Bisco Smith a/k/a Bisc1 is a Boston native with Brooklyn residency, who did art direction for Def Jux, Ninja Tune and Eastern Conference Records. With his sophomore full-length album, The Broadcast, Bisco’s eclectic, introspective and complex lyrics interact and diversify with the eclectic production of J. Vegus. As was the case with 2007’s When Electric Night Falls, Bisco is an acquired taste. This is music that moves the mind to a point where the body may follow. The Broadcast transmits without static, and whether or not you adjust your dial, you can hear the quality in the music.
The album’s first single is, “Morning Breath.” The beat wakes you up with its slow deliberate funk. It’s a spacey track with digital effects, synthesizers and that constant element of organized noise. The first verse displays a vocal dexterity with a flow that is melodic to listen to. Bisco Smith’s metaphors and seemingly detached lyrics are like fine art, as each line seems designed to be appreciated individually as opposed to a collaborative statement. If you aren’t in the mood to listen clearly and decipher what’s being said, then the aesthetic of Bisc 1’s lyrics can easily get lost, because their abstract intertwining seems to be birthed only for the extreme intellectual. You can tell that he loves words, Hip Hop and its history. In the second verse he intends to help preserve the culture as he lyrically magnifies the names of some who came before him. DMC, Guru, Cypress Hill are just a few who will live forever and flourish from what they did in the past and have inspired others to continue to do in the future. The statement is, it’s a new day, but the raw power yesteryear’s culture continues.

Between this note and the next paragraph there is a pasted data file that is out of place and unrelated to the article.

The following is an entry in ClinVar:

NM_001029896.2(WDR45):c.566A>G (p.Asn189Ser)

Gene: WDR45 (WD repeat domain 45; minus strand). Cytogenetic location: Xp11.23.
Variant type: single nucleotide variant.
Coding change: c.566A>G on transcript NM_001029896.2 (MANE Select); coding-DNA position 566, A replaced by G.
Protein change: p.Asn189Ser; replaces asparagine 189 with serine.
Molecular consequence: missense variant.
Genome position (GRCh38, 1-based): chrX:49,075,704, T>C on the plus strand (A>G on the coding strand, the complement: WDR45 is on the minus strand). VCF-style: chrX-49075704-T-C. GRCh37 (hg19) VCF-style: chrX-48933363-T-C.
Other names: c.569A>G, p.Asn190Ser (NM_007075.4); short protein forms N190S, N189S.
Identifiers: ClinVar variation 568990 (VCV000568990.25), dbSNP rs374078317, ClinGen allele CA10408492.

“Railroads” carries a Rock sound, as the head-banging vibe in the production draws you in immediately from its guitar flavored first bar. The normally laid back Bisco has more pep in his lyrical step. He’s not over the top by any means, but he is amped appropriately for the equally intensified production. It’s trains, tracks, locomotives and railroads used metaphorically throughout the song – all wordplay about a graf writer-turned-emcee opening doors, laying down tracks, elevating his skills and conducting passengers to all get aboard.
Bisco’s flow and command thrives and flourishes on the track, “Time Zones.” It’s a perfect melding as this song features Human League-flavored vocals on top of a Hip Hop beat as the hook. “All day is when we try to get by / All day is when we try to survive.” It’s all about not getting lost in time and not letting time pass you by. This song as a whole is presented by a pensive emcee backed with scratching, cutting, hard snares and an invigorating beat. You can actually feel this song bounding triumphantly as it leaps out at you.
On the opposite end of that spectrum is, “Vibrations.” The Dub-tinged track does posesses a certain amount of creativity and flavor, but Bisco’s more than laid back, non-loud vocals on top of J. Vegus’ skilled, but non-layered production is devoid of enthusiastic energy. Had Bisco’s delivery been more exuberant and the production boomed and pounded with intensity out of my speakers, “Vibrations” could’ve been flawless.
My favorite offering is, “Transmission Live.” It’s a slow and sexy offering accompanied by hand claps and a sample that sounds like a female moan or a continuous sung note. With this song, Bisco’s flow is oozing confidence. “Fresh Water” on the production tip is a ghoulish horror movie married to a Punk / New Wave vibe. Top that off with an extremely unorthodox delivery, hook and topic. The end result is a fresh water flow safe for you to drink.
Bisco is dyslexic with his lyrics and J. Vegus is dyslexic with his music. Together, they tickle your mind and ear and make you listen closely. Tune in, turn it up and enjoy the broadcast of a true eclectic feeling brought to you by a Bisco and J.vegus collaboration.